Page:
One of the wonderful things they have in the Sheffield museums is film of men handling hot iron and steel in various kinds of manufactury. They must have had rock hard muscles to lift, say a 40cm tall crucible, held with metre long tongs around the neck, and move it from the furnace to the moulds and then accurately pour the iron into the moulds. Then do it again, and again and again all day long. No wonder they drank a lot of session beer at lunch.

  3. kestrel says

    That is so interesting. So this is how people get pattern on mokume gane? Just on a smaller scale? That’s amazing.

    Is it that you can’t really work this piece of metal anymore? Is that why you refer to it as a paperweight? I don’t know but I would have thought you could keep heating it up and then chopping and welding it… but maybe not.

    The pattern is cool even if it’s not what you were aiming for.

  4. says

    Actually I think that’s “zebra buttcrack damascus”

    @kestrel: it’s a paper-weight because if I’m not 100% sure of the weld down the middle I might spend 6 hr grinding a blade out of it and have the weld pop open from thermal shock when I quench it. Then, well… nobody likes to see a grown man cry, right? Unless it’s Donald Trump crying, as they perp-walk him, that is.

  5. kestrel says

    @Marcus, #4: Ah, I see. So the crack is now permanent, and no amount of heating/welding will fix it. Got it!

    For my work the cracks can sometimes be fixed. However, I’m working with different types of metals, plus what I’m doing is not as exact and demanding. So I can see that this would be a serious issue.

  6. avalus says

    Well … Gooogly Eyes! Everything is better with them!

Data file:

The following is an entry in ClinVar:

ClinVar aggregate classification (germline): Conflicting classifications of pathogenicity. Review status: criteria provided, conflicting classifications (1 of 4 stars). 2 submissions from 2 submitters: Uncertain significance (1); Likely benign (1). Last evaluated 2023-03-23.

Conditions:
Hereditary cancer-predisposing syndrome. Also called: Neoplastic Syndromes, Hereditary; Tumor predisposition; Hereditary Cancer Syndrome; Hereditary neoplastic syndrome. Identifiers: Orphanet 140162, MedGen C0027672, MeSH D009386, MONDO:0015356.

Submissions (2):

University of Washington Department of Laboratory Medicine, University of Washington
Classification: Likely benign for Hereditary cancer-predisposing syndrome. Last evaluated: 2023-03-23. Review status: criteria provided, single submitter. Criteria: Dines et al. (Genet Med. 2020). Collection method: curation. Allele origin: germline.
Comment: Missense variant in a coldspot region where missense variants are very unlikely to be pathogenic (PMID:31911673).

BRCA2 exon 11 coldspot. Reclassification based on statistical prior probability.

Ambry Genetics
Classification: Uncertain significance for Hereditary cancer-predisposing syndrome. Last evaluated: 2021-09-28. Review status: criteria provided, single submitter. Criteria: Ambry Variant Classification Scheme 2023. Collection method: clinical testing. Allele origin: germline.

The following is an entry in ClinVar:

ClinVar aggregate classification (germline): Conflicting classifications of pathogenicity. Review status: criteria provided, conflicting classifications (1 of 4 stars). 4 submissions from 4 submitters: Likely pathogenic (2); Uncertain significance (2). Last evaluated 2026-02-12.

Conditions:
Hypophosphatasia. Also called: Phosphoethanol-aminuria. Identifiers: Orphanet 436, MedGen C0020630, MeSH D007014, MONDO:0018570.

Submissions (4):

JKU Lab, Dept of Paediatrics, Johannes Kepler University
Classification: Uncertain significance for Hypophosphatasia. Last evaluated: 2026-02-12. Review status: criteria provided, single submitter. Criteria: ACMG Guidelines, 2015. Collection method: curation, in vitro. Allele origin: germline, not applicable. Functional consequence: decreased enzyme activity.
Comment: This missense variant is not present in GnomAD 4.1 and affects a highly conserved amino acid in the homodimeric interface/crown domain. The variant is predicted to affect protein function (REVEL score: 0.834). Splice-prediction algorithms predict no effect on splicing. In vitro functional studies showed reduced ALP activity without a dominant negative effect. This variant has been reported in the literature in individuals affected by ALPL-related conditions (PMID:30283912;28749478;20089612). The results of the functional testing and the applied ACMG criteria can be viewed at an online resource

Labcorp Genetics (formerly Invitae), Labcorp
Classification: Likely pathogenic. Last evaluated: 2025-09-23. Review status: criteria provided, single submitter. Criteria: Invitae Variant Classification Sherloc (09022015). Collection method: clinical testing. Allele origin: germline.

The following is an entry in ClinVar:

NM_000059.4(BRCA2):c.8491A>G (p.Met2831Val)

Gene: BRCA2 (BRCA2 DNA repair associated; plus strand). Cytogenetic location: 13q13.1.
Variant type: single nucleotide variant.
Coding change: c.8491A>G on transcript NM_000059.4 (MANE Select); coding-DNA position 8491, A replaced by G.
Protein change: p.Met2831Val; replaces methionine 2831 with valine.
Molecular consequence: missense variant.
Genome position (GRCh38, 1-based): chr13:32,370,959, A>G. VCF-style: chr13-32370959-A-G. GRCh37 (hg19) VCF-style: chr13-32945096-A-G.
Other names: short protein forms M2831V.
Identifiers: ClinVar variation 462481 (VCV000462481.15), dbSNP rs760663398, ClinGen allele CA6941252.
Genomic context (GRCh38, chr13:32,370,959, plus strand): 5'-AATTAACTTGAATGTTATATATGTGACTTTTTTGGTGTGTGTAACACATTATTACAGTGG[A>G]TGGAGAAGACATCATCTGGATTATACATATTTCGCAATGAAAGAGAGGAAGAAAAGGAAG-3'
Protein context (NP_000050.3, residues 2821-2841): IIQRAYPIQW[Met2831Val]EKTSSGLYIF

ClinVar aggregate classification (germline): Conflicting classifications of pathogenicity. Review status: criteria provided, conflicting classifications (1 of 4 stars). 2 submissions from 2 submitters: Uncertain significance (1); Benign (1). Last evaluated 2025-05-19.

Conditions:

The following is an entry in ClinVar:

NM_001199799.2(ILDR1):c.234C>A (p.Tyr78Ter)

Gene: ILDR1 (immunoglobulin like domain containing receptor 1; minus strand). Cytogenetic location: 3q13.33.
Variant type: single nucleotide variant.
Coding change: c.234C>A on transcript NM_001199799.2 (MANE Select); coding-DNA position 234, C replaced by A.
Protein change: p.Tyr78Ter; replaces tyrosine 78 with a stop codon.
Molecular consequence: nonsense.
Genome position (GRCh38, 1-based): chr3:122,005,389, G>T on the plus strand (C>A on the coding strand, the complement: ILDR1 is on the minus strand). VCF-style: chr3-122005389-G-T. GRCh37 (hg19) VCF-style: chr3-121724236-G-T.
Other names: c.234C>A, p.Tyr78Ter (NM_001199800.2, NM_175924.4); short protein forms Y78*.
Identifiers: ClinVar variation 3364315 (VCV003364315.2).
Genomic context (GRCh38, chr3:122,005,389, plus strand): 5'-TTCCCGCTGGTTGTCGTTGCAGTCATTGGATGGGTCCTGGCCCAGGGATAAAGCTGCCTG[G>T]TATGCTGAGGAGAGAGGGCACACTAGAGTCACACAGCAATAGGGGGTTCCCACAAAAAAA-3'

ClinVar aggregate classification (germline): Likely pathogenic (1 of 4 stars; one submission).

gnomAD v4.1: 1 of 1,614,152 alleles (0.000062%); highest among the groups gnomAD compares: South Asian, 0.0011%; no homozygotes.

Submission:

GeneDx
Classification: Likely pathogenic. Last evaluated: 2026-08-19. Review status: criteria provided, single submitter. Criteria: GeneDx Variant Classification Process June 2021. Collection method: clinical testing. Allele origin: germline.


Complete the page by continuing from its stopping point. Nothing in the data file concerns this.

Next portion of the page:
with that out of the way, the Zebrapattern is very beautiful! I would hand that piece on my wall.
    Thank you for taking us through your works. This is how we all learn something!

  7. voyager says

    That was interesting. I like to learn how people make stuff and problem solve on the fly, especially if they have a sense of humour about the bloopers. ;D
    The feathered damasteel at the beginning is gorgeous, but I’ll bet its maker had a few bloopers before producing it. I hope we’ll get to see your next attempt.

  8. lorn says

    Your doing great. Learning is a process. Sometimes as much a matter of building new muscles and muscle memory as a mental process. It wasn’t for nothing that the strongest man in many medieval towns was the blacksmith. Then again there may be ways around the worse of it.

    Reading your description of manhandling the red-hot mass caused me to vaguely recall a picture or scene of a smith using very large tongs that were suspended from aloft on a long chain Attached near the point of balance. The chain carries the weight of the tongs and holds the work at the approximate work height while allowing freedom of movement between forge, anvil, and other devices. A man is holding and manipulating the work with one hand taking advantage of the leverage of long handles and the chain carrying the weight.

    I have no clear idea where this picture in my mind came from. I visited colonial Williamsberg a few times, and watched at an iron works a bit but perhaps it was somewhere else. A mind is a funny thing.

  9. says